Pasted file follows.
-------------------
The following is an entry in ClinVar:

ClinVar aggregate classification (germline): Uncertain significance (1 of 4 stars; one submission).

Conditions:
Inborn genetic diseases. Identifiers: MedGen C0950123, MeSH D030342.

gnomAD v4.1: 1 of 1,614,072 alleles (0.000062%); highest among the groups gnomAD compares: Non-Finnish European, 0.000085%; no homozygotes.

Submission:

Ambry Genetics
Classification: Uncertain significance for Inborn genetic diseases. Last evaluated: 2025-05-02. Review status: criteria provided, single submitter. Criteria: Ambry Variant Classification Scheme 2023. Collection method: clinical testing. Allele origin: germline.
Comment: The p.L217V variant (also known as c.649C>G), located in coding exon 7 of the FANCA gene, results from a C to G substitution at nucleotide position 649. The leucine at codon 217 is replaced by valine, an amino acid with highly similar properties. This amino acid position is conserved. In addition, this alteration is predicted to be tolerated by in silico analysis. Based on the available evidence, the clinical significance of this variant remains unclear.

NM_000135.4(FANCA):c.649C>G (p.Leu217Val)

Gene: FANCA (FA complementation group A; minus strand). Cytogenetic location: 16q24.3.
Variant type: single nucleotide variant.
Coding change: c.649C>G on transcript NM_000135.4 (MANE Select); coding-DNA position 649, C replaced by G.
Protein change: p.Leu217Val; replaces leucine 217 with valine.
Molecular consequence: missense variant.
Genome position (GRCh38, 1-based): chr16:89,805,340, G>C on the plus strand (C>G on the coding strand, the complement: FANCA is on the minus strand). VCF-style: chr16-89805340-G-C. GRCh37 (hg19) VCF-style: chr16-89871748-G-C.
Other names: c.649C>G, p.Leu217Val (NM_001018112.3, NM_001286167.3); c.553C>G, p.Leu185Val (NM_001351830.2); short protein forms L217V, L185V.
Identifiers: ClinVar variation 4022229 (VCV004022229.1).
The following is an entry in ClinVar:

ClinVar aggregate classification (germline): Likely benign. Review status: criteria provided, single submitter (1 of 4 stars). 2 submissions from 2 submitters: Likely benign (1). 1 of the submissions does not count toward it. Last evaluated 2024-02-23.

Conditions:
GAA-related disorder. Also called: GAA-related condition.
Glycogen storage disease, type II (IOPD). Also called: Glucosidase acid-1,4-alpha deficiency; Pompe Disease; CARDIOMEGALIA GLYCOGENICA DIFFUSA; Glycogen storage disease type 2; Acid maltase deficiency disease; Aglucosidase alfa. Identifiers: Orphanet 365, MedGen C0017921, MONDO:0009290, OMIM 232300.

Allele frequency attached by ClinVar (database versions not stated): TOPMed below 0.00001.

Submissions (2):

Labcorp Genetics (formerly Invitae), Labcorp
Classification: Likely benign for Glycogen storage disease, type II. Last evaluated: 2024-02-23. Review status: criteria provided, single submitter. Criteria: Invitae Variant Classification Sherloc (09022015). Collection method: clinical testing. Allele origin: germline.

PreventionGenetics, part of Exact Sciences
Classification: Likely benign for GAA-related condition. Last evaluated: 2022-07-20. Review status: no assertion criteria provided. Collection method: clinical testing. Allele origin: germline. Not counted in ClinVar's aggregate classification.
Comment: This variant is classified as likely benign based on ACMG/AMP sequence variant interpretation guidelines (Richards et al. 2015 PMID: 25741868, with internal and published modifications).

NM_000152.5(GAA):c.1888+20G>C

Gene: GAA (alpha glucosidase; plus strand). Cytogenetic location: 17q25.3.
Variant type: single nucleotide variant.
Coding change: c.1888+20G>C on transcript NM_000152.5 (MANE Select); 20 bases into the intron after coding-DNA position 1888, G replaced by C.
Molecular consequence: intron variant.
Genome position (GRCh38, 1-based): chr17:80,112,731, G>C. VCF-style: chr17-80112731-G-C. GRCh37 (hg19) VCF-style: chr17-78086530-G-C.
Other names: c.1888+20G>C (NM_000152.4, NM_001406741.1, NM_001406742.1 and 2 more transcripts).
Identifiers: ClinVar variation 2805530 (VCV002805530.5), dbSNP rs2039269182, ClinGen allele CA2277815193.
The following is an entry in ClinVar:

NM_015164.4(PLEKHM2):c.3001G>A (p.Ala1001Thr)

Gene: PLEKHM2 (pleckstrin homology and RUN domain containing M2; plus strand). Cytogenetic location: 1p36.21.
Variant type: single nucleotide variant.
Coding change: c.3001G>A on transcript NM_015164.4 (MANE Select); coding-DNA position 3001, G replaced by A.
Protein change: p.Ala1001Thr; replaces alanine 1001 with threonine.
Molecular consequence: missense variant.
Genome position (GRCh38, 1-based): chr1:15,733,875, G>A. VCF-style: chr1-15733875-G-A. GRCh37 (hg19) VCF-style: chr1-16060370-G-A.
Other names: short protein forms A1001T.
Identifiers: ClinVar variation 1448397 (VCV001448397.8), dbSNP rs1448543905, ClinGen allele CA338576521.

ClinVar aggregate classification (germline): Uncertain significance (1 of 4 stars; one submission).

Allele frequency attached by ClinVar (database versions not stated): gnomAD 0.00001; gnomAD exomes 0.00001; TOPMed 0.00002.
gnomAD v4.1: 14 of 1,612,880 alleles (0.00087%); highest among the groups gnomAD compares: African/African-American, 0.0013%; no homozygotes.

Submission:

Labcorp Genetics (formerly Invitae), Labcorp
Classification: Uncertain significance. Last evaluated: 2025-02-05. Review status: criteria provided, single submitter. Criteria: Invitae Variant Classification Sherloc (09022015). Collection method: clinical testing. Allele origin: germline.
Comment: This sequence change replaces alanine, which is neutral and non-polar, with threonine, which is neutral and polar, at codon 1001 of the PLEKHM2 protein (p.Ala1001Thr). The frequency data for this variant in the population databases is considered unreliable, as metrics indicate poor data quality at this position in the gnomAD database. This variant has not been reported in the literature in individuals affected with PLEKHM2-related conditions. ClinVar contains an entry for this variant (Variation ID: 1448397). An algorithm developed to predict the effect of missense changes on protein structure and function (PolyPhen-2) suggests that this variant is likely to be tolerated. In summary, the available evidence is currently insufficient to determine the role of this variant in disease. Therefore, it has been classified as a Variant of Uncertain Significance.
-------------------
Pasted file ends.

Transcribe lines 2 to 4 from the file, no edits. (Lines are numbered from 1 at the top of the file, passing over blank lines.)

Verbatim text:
ClinVar aggregate classification (germline): Uncertain significance (1 of 4 stars; one submission).

Conditions:
Inborn genetic diseases. Identifiers: MedGen C0950123, MeSH D030342.